Three Things I learned at the Vet’s Office

Yearly I make my trek to the doctor for my physical. They take my height, my weight, they listen to my heart, they take my blood pressure. She makes sure I am healthy. She will ask me questions about my lifestyle, She ask questions about my family history, she will even ask me questions about work, my home life, my kids, my hubby. She always asks a lot of questions. Her goal is to get a good picture of me. She pronounces me healthy and I am off.

At times I visit my doctor when I am ill. Usually when I’ve waited well past a few days of being miserably sick and now I want relief or at my family’s insistence, they want relief from me. She again takes my height, my weight, looks, listens, and feels to determine what is wrong. She pronounces her findings and I am off.

Same scenario but just a bit different.

My dog, Buddy, also goes to his yearly doctor visit. They take his weight, listen to his heart, feel around to make sure all moves well. His doctor will also ask questions. But his first question always intrigues me, “What do you feed Buddy?” I didn’t think about this much until Buddy got sick.

While at this sick care visit, they did weigh him, they didn’t do much else. The vet came right in. His first question was “What was going on with our sick dog?” After describing how he was acting, his next question stunned me.

“What are you feeding Buddy?”.

I wasn’t at the vet for his nutritional counseling. I wanted him to help my dog feel better. I needed his help in that way. Of course Buddy wasn’t eating very much food but no one does when they are sick. The vet wasn’t as interested in what he had that day as much as what he is normally fed. In fact the dog doctor was directly linking my dog’s health with the food he was consuming.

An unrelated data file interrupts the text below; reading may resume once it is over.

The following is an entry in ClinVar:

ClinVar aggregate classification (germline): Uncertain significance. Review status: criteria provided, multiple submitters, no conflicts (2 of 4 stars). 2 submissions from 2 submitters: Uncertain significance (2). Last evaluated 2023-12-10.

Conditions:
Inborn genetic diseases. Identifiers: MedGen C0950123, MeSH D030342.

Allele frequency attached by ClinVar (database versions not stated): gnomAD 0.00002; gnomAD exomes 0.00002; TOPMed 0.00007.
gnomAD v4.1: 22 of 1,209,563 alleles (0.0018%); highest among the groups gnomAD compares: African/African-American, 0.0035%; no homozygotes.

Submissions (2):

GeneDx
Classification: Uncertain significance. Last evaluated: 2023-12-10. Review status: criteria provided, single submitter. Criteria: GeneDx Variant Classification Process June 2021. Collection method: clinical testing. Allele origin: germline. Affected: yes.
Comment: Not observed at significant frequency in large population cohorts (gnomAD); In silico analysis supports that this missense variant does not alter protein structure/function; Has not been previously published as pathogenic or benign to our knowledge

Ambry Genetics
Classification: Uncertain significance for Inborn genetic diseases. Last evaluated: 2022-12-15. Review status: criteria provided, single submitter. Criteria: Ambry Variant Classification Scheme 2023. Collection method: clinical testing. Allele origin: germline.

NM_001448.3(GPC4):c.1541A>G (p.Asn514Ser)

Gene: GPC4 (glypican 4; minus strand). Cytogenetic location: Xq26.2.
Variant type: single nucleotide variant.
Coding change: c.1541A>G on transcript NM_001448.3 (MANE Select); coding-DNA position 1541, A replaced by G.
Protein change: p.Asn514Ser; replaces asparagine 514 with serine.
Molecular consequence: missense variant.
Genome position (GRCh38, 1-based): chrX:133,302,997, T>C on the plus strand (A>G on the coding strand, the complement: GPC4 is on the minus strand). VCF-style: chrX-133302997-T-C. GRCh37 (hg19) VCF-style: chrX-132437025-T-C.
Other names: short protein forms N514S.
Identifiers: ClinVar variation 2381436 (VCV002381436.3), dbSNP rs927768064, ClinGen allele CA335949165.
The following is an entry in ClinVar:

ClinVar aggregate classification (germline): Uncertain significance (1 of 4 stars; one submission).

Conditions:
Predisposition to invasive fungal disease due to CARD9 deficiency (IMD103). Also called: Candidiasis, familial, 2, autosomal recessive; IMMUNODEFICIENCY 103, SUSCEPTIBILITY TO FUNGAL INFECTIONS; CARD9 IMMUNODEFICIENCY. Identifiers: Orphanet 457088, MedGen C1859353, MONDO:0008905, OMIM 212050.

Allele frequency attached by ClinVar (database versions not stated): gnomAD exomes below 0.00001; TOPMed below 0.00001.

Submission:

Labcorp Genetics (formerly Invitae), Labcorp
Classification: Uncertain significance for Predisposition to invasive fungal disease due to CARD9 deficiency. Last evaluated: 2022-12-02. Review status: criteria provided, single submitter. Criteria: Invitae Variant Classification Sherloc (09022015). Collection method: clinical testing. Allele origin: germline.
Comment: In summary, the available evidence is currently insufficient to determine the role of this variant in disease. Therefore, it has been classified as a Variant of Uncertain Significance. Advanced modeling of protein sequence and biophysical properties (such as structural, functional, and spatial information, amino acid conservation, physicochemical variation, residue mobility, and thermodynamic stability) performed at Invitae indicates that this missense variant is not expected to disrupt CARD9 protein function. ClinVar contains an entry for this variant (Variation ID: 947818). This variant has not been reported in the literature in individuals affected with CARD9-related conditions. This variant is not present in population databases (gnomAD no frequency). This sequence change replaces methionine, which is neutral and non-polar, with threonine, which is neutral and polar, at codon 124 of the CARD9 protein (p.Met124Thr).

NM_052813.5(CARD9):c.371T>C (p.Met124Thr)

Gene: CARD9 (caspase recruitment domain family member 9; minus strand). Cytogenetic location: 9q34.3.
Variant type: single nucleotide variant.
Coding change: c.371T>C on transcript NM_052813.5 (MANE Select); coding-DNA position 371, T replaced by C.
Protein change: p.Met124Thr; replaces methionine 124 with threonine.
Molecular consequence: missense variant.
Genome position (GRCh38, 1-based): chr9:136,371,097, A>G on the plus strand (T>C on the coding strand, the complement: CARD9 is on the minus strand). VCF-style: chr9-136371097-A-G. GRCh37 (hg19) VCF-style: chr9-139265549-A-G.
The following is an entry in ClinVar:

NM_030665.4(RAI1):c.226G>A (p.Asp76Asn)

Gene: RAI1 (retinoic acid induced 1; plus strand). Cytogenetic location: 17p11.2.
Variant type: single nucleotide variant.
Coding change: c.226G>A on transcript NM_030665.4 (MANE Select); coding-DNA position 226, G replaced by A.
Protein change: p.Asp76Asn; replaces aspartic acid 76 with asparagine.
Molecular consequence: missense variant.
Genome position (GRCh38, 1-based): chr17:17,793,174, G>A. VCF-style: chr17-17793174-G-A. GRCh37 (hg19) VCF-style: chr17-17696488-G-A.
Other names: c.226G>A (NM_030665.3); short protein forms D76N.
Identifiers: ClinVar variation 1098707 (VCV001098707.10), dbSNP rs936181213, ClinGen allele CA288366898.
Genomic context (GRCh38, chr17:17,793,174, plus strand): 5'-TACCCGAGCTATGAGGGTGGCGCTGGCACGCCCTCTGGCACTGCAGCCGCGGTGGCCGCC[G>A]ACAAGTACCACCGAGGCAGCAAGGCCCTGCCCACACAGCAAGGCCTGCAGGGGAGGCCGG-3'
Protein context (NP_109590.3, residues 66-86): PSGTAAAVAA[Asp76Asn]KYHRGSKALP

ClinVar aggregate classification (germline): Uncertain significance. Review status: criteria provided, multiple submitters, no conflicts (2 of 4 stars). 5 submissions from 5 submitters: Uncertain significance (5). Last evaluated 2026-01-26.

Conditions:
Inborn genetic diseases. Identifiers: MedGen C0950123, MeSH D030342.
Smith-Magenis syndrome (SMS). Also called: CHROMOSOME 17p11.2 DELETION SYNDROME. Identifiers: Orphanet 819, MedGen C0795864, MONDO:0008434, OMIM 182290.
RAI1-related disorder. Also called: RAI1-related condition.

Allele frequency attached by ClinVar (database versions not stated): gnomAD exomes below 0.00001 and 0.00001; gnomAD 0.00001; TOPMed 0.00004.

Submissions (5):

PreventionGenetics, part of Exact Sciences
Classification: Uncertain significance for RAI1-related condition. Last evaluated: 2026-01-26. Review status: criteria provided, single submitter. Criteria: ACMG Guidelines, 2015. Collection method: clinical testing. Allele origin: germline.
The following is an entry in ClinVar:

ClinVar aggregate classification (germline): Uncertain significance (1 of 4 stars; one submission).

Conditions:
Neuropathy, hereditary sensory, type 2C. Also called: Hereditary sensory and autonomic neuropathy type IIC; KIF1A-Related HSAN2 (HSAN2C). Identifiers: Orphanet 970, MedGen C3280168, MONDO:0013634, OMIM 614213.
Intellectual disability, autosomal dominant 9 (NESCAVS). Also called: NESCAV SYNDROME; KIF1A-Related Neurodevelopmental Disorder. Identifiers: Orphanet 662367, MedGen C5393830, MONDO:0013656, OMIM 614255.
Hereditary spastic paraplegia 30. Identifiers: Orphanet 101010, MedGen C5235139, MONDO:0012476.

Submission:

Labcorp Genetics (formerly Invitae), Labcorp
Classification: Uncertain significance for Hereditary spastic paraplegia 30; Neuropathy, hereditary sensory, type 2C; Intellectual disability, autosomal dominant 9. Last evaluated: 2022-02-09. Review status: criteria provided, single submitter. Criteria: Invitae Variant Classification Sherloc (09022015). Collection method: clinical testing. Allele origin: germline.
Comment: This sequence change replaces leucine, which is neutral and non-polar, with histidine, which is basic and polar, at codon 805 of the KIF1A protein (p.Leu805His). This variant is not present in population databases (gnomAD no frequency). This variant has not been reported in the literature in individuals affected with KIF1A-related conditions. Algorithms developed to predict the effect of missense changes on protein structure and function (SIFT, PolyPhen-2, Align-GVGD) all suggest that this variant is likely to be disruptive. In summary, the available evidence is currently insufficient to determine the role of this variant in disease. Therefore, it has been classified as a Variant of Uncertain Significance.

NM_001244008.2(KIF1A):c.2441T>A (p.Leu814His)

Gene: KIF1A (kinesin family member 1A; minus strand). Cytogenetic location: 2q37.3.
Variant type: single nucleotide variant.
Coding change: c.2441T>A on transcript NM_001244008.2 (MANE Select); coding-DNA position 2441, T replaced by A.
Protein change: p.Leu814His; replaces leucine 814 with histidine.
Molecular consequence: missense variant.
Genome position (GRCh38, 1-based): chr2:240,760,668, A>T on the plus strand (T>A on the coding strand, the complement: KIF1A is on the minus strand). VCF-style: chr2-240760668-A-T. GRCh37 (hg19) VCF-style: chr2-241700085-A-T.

Yes, Buddy, had an infection but the doctor explained how his regular diet had contributed to his poor health. I walked out of the doggie doctor’s office thinking "No duh, what applies to dogs applies to us humans too!"

Three Things I learned at the Veterinarian’s Office to help me from getting sick.

1. A healthy eating plan gives your body what it needs to work optimally, not just survive.

2.  Health–Ful means it contains a whole lot of foods that make me healthy.

3. A few bites of “under the table” foods are okay once in a while but I can’t make a habit of them.

So what does this miracle way of eating look like?

1. For us humans filling our plates with lots of vegetables, lean protein, a small portion of healthy fats and drinking lots of water.

2. Find foods that are high in the good stuff while limiting the foods that are highly processed is our key.

Eat as many “colorful foods” as you can throughout the day; real food - think fruits and vegetables. Eat green, purple, red, yellow, and blue. Nature has a very simple way of letting us know which foods are really healthy and full of nutrients - color.

3. While there isn’t any ‘bad’ food, there were some foods that don’t have the bang for the buck (or calorie) we are looking for. Those are foods we have in moderation. It’s a balancing act. Include whatever treats you want into an overall picture of a healthy diet. It’s not about totally taking them out but finding their place in your plan.

My Vet taught me that consistently feeding my animal great food, getting him some exercise, giving him access to water all the time, while limiting the treats was best for his health. It actually helped Buddy not get sick.

Why would I do less for me?

To your best health,

Coach Nancy

About the author

Coach Nancy

Nancy Carlson is a Certified Professional Fitness Trainer with the National Exercise and Sports Trainer Association, a Level 1 Youth Conditioning Specialist with the International Youth Conditioning Association, and is a Level 2 Certified Precision Nutrition Master coach. Nancy was recognized in 2011, 2012, 2013, 2014, 2015, 2016 and 2017 as the “Best of the Best” Fitness Trainer in Southern NH by the Hippo Press.

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